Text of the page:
Russia critical after US sends nuclear-capable B-52 bombers to Europe

The U.S. deployed six nuclear-capable B-52 bombers to Europe last week to conduct training with NATO allies and partners, American officials reported, in a move promptly criticized by the Kremlin Thursday.

The U.S. Air Force is carrying out “theater integration and flight training” out of London’s RAF Fairford station, which will help prepare airmen to use the base as their forward operating location for bombers in Europe, the Air Force said last week.

“Training with joint partners, allied nations and other U.S. Air Force units contributes to our ready and postured forces and enables us to build enduring and strategic relationships necessary to confront a broad range of global challenges,” the Air Force said.


The Kremlin accused the U.S. of escalating tensions by flying its B-52 bombers near its border. Russia’s Defense Ministry claimed it prepared two Sukhoi SU-27 fighter jets to intercept a U.S. aircraft spotted on the radar before it changed direction, Reuters reported Thursday.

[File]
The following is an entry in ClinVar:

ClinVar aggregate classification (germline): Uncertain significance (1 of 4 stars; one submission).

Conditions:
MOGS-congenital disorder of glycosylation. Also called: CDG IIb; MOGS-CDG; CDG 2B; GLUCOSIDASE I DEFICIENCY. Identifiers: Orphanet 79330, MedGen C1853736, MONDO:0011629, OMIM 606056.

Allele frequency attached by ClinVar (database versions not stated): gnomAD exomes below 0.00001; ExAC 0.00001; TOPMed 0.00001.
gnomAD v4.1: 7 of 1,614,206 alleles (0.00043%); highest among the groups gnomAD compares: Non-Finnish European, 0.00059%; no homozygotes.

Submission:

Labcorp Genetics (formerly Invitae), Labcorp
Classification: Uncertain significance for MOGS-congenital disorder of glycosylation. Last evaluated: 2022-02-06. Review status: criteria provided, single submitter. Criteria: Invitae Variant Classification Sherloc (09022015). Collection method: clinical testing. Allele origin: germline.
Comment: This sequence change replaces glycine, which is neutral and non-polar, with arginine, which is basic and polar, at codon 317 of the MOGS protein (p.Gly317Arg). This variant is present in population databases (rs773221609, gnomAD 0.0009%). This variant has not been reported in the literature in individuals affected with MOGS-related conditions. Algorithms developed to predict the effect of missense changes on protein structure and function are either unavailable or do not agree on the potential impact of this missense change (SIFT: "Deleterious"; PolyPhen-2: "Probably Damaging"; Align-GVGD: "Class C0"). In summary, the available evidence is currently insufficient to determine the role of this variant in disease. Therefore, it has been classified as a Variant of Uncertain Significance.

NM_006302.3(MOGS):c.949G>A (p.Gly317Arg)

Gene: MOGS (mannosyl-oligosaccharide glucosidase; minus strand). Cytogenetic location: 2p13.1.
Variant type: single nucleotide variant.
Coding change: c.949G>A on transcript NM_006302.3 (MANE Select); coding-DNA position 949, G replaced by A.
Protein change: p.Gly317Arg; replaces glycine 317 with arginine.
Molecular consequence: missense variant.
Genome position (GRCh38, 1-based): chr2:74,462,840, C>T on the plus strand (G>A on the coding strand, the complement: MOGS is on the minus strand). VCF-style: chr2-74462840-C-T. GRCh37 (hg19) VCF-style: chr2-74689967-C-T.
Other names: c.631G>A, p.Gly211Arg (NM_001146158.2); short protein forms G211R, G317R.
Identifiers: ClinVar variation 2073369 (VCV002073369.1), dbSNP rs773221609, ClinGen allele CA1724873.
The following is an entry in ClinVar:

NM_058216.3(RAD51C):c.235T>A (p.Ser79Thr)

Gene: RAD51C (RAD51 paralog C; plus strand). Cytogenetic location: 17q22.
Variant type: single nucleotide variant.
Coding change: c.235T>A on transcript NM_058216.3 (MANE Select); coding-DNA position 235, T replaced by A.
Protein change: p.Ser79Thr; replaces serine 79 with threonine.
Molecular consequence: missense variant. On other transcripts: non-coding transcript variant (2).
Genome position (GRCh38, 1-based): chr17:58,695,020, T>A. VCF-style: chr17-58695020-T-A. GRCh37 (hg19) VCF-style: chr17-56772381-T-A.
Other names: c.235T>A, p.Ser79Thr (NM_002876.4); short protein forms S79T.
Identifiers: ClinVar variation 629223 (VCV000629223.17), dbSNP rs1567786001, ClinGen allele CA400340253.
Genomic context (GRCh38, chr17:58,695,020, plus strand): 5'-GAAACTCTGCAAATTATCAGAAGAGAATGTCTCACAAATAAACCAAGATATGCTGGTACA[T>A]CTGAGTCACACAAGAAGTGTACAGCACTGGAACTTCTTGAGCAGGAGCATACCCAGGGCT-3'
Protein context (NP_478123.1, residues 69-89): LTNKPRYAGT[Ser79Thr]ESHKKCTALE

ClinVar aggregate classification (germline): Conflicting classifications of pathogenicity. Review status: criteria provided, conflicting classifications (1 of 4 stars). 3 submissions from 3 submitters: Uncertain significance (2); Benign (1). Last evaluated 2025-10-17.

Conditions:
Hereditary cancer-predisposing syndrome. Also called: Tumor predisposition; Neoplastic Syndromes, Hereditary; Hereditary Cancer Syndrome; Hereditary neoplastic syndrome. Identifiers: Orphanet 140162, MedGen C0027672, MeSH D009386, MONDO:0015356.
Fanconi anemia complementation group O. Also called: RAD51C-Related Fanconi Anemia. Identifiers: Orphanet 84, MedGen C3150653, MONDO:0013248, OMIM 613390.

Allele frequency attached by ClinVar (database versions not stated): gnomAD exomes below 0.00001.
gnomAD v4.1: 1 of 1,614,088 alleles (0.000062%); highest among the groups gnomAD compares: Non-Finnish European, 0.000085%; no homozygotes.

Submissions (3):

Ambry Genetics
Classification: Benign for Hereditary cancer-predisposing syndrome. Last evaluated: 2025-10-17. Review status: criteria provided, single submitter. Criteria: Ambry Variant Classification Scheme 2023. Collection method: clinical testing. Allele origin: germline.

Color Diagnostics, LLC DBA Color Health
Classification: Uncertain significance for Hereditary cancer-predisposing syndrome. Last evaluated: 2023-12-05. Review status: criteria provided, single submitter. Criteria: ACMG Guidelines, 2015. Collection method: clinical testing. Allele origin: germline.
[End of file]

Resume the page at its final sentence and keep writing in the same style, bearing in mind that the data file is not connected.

"In general, I will limit myself to only saying that of course, such actions by the United States do not lead to a strengthening of an atmosphere of security and stability in the region that directly adjoins Russia's borders," Kremlin spokesman Dmitry Peskov told Reuters.

The U.S. Embassy in Poland maintained that the Air Force conducted flights to Lithuania and Poland Wednesday to conduct interoperability training in NATO-controlled territory near the Baltic Sea.

Relations between Russia and NATO forces have been strained since Russia’s annexation of Crimea five years ago and continued to escalate as Moscow backed pro-Russian separatists in Ukraine. America's former U.N. ambassador, Nikki Haley, called out Russia’s “dangerous” and “arrogant” behavior after it seized Ukrainian naval ships in November and held sailors captive, The Hill reported.

The Air Force is conducting similar exercises in both Europe and the Indo-Pacific, launching B-52H Stratofortress bombers from Andersen Air Force Base, Guam, and RAF Fairford, United Kingdom, it said in a second press release on Wednesday.

“Collectively, the flights from the Indo-Pacific and Europe demonstrated U.S. commitment to allies and partners through the global employment of military forces,” the U.S. Air Force said.


U.S. bombers flew north from Andersen on Monday to survey an area east of the Kamchatka Peninsula before returning to base.

Following international law and norms, the Air Force has been routinely conducting flight missions for over 10 years as part of the U.S. Indo-Pacific Command’s “Continuous Bomber Presence” to ensure a free and open Indo-Pacific.